[the blue] up. So it just pulls the black ink for the newspaper. So this is basically an updated version of that.”
Speaking of the old days, a lot of Nordlinger’s work is inspired by old comics and advertisements. The Spits poster, for example, was inspired by an old magazine ad featuring Perry Como with a cigarette. “I really love commercial art,” he says. “Especially from the 1970s and earlier, where it’s all hand drawn. If you look at old magazine ads and they’re actually painted! I love that. That’s what this whole series was inspired by, old magazine ads.”
“What would you say is important right now in the cartooning scene, in illustration?” I ask. “And what are you hoping to accomplish right now?”
“The real thing I’m trying to do is put out comics…I really want to make comics that have a level of artistry to them and that feel that they have an intention and a purpose,” Nordlinger says. “I don’t want to make comics that are just fun and light. I think a lot of the audience in San Francisco really wants fun and light things — things that are cute and easy, accessible. I really want to make art that is more abstract and less obvious than that.”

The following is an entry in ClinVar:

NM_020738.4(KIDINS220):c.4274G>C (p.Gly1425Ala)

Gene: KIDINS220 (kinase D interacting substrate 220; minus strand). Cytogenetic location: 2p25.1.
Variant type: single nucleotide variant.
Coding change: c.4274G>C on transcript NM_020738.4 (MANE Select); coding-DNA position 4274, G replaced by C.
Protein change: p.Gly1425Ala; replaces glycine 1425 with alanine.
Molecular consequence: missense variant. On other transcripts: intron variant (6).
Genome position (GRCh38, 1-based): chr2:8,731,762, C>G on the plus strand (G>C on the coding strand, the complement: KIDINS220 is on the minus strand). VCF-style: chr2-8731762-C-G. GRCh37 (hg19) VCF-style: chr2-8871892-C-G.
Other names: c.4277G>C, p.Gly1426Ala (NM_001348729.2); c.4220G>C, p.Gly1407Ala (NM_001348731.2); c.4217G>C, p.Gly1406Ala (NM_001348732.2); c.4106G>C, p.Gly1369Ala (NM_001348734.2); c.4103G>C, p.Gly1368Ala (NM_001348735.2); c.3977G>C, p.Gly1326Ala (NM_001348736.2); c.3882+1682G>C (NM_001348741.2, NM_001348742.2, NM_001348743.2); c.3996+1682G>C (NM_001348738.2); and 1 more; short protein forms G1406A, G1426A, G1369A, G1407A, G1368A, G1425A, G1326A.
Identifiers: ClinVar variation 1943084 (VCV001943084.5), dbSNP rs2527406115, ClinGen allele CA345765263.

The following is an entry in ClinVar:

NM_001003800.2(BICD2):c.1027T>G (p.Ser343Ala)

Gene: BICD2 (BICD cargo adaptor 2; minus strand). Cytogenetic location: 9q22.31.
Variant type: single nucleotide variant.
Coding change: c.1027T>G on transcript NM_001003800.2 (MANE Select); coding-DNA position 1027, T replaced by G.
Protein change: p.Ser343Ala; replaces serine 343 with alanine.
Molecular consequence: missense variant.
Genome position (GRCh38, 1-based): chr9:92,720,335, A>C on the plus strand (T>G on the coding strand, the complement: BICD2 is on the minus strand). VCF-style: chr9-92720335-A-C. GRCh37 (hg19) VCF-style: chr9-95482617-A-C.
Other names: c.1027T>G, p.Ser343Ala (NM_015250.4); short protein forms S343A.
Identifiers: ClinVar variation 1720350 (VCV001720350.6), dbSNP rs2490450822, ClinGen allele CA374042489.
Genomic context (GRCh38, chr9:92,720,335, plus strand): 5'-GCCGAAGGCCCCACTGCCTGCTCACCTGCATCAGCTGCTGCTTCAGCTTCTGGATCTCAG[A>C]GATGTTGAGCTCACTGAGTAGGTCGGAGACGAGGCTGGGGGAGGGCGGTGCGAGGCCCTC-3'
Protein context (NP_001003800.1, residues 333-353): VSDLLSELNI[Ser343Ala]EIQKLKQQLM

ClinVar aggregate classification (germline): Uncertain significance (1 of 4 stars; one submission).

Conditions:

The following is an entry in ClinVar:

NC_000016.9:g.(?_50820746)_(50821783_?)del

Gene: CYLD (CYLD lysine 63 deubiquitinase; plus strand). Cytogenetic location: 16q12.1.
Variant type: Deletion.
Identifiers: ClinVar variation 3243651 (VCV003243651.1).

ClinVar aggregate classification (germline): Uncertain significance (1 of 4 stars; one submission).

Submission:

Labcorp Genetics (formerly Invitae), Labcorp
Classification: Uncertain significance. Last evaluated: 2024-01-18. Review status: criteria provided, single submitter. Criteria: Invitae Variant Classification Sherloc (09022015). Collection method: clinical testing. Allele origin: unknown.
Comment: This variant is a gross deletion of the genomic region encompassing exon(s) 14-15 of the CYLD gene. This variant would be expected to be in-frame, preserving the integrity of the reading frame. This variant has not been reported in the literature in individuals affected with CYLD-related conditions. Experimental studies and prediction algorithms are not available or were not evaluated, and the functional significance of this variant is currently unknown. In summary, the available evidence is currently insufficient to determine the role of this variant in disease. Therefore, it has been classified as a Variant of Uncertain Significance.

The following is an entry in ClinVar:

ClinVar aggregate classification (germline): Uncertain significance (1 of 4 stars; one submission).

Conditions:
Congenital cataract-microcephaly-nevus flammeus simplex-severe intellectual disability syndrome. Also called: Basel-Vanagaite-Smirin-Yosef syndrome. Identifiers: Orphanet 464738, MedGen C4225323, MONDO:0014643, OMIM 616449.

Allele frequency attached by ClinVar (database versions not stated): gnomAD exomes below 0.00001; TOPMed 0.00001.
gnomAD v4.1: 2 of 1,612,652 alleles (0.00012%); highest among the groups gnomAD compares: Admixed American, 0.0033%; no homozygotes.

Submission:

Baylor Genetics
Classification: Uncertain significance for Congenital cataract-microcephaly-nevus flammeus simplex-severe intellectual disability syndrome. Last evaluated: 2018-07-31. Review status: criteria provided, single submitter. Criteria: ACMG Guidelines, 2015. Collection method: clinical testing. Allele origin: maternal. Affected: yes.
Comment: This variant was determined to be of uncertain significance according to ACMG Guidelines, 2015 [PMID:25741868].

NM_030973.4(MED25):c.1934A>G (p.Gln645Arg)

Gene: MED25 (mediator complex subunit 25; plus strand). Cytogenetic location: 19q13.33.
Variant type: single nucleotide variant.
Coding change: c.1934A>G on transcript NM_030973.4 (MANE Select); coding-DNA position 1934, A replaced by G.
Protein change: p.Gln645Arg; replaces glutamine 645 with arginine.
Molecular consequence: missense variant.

“I think art is made to make you feel and experience things, and those aren’t always easy or positive things,” he says. “I want to progress that idea and make art that’s upsetting or scary or that makes you feel different. I’ve gotten a lot of criticism that my art is too weird, but, I’ve never understood why that’s a bad thing? To me, being weird just means being new and different. I dunno, people always say, keep this weird or keep that weird, but I think you should keep art weird.”
In days where art festivals are being taken over by gadgetry, booze, and music — things we can also enjoy — it’s important to find and maintain space for artists. Zine Fest is coming up this September 1 and it’s a great place for illustrators to showcase their work. In fact, Nordlinger just released his most recent comic, Softer Than Sunshine, which sold out of the first two prints runs. He just made a third.
We ask Mr. Nordlinger which artists inspire him in the Bay Area cartoonist scene. “Trina Robbins, definitely. Matts.” They’re his unofficial mentors. And who are some of his dream bands to illustrate for? He starts listing: “Palm, Pixies, Guided by Voices…”
Harry Nordlinger has done all sorts of work in the Bay Area. Intricate tattoo designs, bar coasters, T-shirts, patches, pins, and lots of album artwork. “What do I want to do more of? Right now, I’m really interested in more design projects, on a bigger scale…I love doing T-shirts and album artwork.” He will be a featured artist at Comic Arts Brooklyn on November 2.
Harry for Hire: Question for Mr. Nordlinger? Interested in commissioning some illustration work? You should ask him! He’s incredibly approachable and what we’d call a relief to work with. Check out more of the styles, inspirations and mediums of San Francisco artist Harry Nordlinger and stay tuned for what’s on the horizon.